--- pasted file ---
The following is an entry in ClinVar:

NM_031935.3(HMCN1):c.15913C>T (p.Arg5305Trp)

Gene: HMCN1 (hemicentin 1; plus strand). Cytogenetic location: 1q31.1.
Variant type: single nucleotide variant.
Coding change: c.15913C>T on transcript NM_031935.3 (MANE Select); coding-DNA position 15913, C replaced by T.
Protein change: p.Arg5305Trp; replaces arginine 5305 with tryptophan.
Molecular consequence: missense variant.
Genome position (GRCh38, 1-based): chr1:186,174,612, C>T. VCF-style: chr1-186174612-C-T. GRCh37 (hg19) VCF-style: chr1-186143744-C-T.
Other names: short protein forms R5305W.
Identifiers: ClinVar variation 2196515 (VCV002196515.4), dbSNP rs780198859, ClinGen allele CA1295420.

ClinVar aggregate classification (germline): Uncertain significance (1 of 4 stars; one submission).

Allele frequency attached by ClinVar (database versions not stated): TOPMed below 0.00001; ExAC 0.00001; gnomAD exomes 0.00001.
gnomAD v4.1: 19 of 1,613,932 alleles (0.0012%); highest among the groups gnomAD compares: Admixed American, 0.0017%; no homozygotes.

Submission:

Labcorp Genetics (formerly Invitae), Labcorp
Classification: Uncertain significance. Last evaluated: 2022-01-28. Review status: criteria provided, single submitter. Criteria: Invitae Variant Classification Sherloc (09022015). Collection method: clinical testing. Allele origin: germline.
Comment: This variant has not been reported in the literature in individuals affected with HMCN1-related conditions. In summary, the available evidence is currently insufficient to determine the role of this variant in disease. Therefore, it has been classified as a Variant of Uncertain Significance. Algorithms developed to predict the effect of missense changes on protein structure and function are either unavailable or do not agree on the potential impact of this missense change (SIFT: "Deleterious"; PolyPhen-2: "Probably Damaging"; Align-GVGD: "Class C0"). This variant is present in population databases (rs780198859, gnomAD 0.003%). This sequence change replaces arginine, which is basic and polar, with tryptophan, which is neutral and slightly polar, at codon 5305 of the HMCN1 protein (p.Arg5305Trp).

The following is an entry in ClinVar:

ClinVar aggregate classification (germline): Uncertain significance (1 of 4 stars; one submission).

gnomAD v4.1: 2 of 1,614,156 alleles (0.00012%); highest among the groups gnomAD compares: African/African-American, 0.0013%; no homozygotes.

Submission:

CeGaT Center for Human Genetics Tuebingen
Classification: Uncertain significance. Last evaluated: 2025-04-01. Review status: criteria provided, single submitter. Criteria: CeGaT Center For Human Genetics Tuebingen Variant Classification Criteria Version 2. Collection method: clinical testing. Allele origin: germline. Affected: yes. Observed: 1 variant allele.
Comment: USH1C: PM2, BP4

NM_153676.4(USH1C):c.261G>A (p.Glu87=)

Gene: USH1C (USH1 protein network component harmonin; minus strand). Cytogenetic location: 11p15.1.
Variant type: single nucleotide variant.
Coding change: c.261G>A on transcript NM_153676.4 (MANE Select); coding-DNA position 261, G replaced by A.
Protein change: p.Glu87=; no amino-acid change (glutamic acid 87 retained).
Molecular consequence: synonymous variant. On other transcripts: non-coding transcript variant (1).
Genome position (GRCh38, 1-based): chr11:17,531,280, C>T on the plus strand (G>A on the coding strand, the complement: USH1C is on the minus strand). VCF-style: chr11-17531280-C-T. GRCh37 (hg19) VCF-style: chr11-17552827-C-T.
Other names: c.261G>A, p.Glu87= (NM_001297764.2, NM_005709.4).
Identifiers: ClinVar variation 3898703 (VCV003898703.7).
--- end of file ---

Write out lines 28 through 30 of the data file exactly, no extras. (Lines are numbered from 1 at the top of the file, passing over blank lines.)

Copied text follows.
Coding change: c.261G>A on transcript NM_153676.4 (MANE Select); coding-DNA position 261, G replaced by A.
Protein change: p.Glu87=; no amino-acid change (glutamic acid 87 retained).
Molecular consequence: synonymous variant. On other transcripts: non-coding transcript variant (1).